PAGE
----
Students concerned about voter ID
College students from throughout the state gathered at the University of Minnesota today to speak out against the voter ID constitutional amendment.
Students from public and private schools, along with Minneapolis Mayor R.T. Rybak, shared said they were concerned the proposed requirement would make it harder for them to vote. Voter ID supporters contend the measure is needed to help prevent voter fraud. But Taylor Williams, student government president at the U of M, said he doesn't believe there is any voter fraud. Williams also doesn't want the cost of implementing a new voting system to divert funds from colleges and universities.
"We are a better investment than this law," Williams said. "As a state, we have to ask ourselves whether it is worth spending so much money at a time when we've never needed it more on higher education on a solution that solves a problem that doesn't exist."
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The proposed amendment would require all voters to present a government-issued photo identification to receive a ballot. Alex Kopel, a junior at the University of St. Thomas, said she's concerned that she will no longer be able to use her private college student ID to prove her identity for voting.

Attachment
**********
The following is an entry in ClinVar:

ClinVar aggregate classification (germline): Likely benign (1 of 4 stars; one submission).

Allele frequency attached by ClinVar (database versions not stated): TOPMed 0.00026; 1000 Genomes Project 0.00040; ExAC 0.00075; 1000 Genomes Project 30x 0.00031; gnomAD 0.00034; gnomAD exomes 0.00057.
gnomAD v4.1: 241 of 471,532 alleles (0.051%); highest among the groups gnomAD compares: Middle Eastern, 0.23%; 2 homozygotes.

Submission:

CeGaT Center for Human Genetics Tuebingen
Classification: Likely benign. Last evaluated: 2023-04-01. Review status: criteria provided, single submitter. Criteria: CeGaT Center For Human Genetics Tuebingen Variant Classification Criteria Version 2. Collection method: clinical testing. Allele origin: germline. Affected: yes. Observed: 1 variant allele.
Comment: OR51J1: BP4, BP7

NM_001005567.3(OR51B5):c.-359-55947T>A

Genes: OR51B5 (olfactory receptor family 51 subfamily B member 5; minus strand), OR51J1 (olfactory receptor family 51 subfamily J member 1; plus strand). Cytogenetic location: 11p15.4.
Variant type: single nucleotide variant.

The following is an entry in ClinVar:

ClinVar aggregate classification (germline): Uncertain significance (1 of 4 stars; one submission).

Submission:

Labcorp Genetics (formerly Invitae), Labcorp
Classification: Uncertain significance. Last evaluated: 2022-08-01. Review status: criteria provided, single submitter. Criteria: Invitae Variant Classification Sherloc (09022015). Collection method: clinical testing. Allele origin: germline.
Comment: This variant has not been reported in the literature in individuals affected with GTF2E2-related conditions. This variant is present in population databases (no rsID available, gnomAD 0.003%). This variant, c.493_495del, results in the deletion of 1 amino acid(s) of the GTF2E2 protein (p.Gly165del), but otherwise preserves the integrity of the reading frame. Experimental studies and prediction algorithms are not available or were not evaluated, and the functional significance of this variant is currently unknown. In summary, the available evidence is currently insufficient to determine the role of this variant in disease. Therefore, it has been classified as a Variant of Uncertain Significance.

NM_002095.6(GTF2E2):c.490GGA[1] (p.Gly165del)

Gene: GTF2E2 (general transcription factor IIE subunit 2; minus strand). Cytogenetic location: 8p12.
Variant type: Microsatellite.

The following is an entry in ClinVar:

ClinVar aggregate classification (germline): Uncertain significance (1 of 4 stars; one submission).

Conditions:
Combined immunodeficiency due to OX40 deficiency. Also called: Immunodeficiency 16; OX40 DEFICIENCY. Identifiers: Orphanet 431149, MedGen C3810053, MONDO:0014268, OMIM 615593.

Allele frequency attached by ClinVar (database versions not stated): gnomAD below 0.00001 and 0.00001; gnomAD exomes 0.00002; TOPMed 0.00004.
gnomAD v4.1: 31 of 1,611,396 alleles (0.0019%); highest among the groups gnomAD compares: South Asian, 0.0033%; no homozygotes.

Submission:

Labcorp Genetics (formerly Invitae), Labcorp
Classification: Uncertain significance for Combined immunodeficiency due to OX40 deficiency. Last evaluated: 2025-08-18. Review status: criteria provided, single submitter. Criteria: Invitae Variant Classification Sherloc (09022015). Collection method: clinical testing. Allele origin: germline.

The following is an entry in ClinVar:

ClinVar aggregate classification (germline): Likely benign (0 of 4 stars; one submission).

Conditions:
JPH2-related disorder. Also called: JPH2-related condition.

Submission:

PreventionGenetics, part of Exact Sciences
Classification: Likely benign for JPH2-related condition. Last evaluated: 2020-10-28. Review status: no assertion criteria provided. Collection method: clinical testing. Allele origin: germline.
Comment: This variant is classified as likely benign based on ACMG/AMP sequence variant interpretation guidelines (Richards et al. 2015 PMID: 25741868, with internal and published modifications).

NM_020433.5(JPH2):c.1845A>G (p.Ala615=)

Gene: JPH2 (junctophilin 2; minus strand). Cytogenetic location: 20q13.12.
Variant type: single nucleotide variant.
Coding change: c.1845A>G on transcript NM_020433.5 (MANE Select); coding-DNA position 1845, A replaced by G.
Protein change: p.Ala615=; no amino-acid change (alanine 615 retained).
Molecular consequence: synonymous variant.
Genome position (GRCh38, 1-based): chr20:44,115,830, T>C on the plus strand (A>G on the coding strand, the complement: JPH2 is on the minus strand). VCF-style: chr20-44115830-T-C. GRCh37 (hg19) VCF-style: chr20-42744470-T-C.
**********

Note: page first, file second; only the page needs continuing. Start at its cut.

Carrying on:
"This amendment takes our simple and effective system and makes complicated and confusing changes for students all across Minnesota," Kopel said.
A key voter ID advocate said the students were making faulty claims. Dan McGrath, chairman of the pro-amendment campaign organization Protect My Vote, said there's no reason to believe the requirement will divert money from higher education. McGrath also said college students will still be able to prove their identity with a drivers license, and prove their residency with fee statements, housing lists or other documents listed in current law.
Specifics of what constitutes an acceptable government-issued ID would have to be spelled out by the next Legislature of voters approve the ID requirement.
"The objections from people that think that students will have more difficulty voting are completely false," McGrath said.